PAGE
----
I'll be making View B, which just happens to be shown in emerald green!

I’ll be making View B, which just happens to be shown in emerald green!

And then, the bonus!  Actually three of them . . .  I had forgotten that tucked inside the pattern envelope were two clippings obviously placed there by the original owner of the pattern.  She was doing some “comparison shopping” for styling.

The first clipping is for another pattern – a Spadea, available through mail order from the newspaper.  Fortunately, the date of 1964 shows up on one corner.

Dressmaker suit - 3

The second clipping is from Vogue magazine, showing a fashion from 1968.

The jacket of this suit, just like the Spadea pattern, is very similar to the Vogue pattern.

The jacket of this suit, just like the Spadea pattern, is very similar to the Vogue pattern.

Perhaps the original owner was trying to decide between a striped fabric and a plain one?  Maybe she was really undecided about making this style suit?  I’d love for her to sit down with me over a cup of coffee so we could discuss this pattern!  As it turns out, she never made the jacket, as its pieces were still in factory folds when I obtained it.  The skirt pattern shows signs of having been used, however.  I’ll never know why,  after all her thought about this suit, she never made it.  However, her decision afforded me the third bonus – the original pattern label – pristine after so many years.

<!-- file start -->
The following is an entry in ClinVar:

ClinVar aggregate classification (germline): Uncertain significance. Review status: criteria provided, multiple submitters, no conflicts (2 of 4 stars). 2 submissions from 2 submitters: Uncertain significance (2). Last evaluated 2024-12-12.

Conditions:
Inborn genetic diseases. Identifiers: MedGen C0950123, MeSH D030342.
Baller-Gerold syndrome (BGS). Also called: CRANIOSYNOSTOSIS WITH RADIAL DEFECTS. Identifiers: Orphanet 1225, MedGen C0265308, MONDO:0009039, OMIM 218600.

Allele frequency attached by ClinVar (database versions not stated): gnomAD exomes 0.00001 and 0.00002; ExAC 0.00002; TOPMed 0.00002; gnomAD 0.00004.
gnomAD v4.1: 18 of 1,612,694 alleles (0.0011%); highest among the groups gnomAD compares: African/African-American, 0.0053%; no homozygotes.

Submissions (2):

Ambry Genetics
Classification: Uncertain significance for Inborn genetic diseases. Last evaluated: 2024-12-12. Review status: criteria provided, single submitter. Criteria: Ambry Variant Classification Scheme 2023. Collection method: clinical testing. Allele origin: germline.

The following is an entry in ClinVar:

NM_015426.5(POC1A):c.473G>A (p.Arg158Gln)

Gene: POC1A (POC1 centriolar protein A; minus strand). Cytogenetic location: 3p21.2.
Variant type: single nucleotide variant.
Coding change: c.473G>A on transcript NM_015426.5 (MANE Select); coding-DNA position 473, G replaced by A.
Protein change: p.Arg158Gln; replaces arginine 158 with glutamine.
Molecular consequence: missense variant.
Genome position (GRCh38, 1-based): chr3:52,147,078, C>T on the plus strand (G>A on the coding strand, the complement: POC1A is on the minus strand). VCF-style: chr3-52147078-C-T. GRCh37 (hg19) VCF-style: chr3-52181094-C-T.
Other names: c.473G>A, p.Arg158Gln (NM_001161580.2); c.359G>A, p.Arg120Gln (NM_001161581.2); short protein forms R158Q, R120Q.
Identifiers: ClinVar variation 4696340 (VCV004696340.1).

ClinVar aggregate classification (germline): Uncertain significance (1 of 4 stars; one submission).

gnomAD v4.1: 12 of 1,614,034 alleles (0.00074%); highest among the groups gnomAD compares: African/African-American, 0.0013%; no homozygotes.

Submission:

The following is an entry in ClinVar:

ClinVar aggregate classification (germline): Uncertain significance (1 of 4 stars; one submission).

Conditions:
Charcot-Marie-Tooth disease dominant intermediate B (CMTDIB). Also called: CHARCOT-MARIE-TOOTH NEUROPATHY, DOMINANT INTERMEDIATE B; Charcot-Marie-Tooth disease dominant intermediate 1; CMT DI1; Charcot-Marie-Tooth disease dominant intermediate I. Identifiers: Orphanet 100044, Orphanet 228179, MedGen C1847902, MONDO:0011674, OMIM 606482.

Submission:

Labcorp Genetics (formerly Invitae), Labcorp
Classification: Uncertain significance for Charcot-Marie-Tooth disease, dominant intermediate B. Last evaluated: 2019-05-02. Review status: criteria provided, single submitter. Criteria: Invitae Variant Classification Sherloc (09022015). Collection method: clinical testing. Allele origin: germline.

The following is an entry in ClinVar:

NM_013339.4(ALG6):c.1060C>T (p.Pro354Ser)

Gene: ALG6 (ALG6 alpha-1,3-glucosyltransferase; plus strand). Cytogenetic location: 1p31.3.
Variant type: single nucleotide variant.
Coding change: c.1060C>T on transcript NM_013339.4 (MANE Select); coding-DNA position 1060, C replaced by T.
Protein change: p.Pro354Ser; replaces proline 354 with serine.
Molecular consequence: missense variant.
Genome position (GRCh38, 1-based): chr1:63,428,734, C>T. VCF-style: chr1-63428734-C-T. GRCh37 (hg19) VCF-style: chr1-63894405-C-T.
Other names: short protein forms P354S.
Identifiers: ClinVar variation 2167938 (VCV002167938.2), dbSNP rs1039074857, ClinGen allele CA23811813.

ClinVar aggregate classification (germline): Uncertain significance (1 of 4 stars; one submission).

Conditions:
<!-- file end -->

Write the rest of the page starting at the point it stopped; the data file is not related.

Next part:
I am looking forward to sewing this label into my green silk suit.

I am looking forward to sewing this label into my green silk suit.

I’ve made my initial adjustments to the pattern and am now making the muslin.  Like my “pattern predecessor” I am dreaming of a certain look.  Now it’s up to me to finish what she started.

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Filed under Dressmaker suits, kimono sleeves, Messages from past owners of vintage patterns, sewing in silk, Uncategorized, vintage Vogue patterns from the 1960s, Vogue patterns

Green, green, and more green